Carlos Ruiz, 21, has worn crop tops since coming out as gay five years ago. “I just wore them because they were fashionable on me,” he explains.
Among gay men like Ruiz and queer people in general, crop tops are as commonplace as Beyoncé’s Ivy Park merch, Zara button-downs or American Apparel skinny jeans. In particular, gay celebs like skier Gus Kenworthy, the Queer Eye boys and rap king Lil Nas X have all confidently rocked cropped T-shirts, hoodies and even blazers.
Yet, unlike bottom culture, V-neck T-shirts and White Claw hard seltzers — all of which straight men have bombastically appropriated from gay men — the straights have never caught on to the fun of the crop top. (I implore them, though, to please keep the V-necks.) So much so that whenever talk of crop tops extends to bros, it’s drenched in gay panic. Just look at the marketing for the recent John Cena vehicle Playing With Fire. In one promotional clip, Keegan-Michael Key points to Cena and says, “His masculinity is not up for debate.” Cut to: Cena nervously holding the hem of a white crop top featuring a unicorn with luscious hair. “A male expressing any kind of femininity is still seen as comical,” says Ruiz.
The history of midriff-baring clothing in American fashion dates back to belly dancers debuting “abdominal gyrations” at the 1893 Chicago World’s Fair in choli tops. Men, however, didn’t really embrace it until the 1980s and 1990s, when, per a 2016 MEL article, college football players began wearing “tear-away” jerseys designed to rip away in seconds to avoid being tackled, leaving them in half-shirts by the end of the game. “The earliest [crop top] I can ever remember is Johnny Musso from Alabama,” Kent Stephens, curator at the College Football Hall of Fame in Atlanta, told MEL at the time. “[Musso] actually made the cover of Sports Illustrated that year in a game against Auburn, jumping over the pile.”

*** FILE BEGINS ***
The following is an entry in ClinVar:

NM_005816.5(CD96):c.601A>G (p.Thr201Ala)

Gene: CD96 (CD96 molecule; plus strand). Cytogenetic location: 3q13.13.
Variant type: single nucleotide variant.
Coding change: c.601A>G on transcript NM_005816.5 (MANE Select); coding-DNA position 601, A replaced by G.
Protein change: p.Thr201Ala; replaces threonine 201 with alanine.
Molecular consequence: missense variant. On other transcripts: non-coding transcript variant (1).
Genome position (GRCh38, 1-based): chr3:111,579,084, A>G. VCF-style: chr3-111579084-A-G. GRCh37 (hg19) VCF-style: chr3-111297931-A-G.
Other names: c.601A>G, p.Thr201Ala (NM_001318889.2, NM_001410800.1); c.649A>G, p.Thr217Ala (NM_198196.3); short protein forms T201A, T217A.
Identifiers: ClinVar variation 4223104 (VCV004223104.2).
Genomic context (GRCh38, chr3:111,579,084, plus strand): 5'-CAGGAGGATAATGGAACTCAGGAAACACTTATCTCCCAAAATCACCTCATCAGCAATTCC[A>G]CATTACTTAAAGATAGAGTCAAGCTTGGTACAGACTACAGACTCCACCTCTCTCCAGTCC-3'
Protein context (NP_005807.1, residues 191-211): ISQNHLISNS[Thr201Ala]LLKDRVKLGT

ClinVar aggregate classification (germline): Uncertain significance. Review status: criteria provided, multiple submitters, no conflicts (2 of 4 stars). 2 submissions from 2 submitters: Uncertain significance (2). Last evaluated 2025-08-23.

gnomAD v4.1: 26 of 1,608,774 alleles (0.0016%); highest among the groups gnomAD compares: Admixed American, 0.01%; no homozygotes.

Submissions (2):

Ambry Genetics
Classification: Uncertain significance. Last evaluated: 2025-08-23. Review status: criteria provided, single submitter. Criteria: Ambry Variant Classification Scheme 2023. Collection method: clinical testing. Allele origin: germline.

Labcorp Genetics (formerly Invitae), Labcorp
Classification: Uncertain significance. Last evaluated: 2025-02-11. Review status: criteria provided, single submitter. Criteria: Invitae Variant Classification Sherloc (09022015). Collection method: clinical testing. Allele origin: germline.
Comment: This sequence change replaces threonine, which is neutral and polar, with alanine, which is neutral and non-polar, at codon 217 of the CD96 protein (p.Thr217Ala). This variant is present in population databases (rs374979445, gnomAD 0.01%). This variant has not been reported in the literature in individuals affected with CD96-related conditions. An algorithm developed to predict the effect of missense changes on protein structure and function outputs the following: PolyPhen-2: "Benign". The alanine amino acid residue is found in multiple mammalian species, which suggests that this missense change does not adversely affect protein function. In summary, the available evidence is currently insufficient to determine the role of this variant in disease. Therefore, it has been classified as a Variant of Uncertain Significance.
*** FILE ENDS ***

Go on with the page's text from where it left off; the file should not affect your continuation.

But the popularity of the crop top would all but dwindle on the football field by the 2000s, when branded, full-length jerseys were mandated. And in 2015, the NCAA banned the last vestige of the athletic crop top completely: jerseys tucked under shoulder or back pads (it didn’t give an explanation as to why).
Meanwhile, the male crop top occasionally appeared onscreen. Johnny Depp in A Nightmare on Elm Street, Will Smith in The Fresh Prince of Bel-Air and Carl Weathers in Rocky 3 all rocked them. So did Ilan Mitchell-Smith in Weird Science, and more recently, Matthew McConaughey in Magic Mike. They were worn to accentuate these hunks’ muscular physiques, who were sexy enough to have six-pack abs and responsible enough to keep them that way.
Elsewhere, Prince wore an asymmetrical black crop top during a 1986 concert at London’s Wembley Stadium. And Teen heartthrobs Corey Haim and Esai Morales donned them for Teen Beat, while singer Ginuwine broke out a cropped blazer (of sorts) for the red carpet. Even the oppressively heterosexual Mark Wahlberg wore one in a 1990s Calvin Klein ad.
But just as crop tops were finding a home in fashion, the AIDS epidemic changed how straight men policed their clothes and identities. “Post-AIDS, there was this backlash of straight men not wanting to be perceived as gay,” Shaun Cole, associate professor in fashion at the Winchester School of Art, tells i-D. “Fashion, as well, has traditionally been derided as frivolous and feminine.”
As such, in a 1989 review of New York Fashion Week Spring-Summer 1990, New York Times writer Woody Hochswender noted a menswear rise of “smoothly traditional” masculine silhouettes. Add in the oversized, grungy styles of bands like Nirvana (not to mention an ever-expanding collective male waistline), and crop tops were on their way out of mainstream male clothing.
Moreover, skin-baring in general became an unwelcome sight for straight men in everyday style. In fact, in 2016, BuzzFeed sent men out in crop tops for a day and asked them to report back what it had been like to bare their navels in broad daylight. All four male test subjects had serious reservations about their body (see above re: their ever-expanding waistlines). “I feel like I should have been working out for the past six months,” one said before putting on his crop top. That said, by the end, some had changed their tune. “That was the most comfortable thing I’ve worn in a very long time,” a second guy offered. A third added, “By the end of the day, I’d accepted myself.”
Maybe more importantly, it’s also something the people seem to be demanding:
And if that’s not enough, take heed of C-3PO, droid icon and co-star of the biggest movie in the world at the moment. He’s been shining in a crop top since 1977.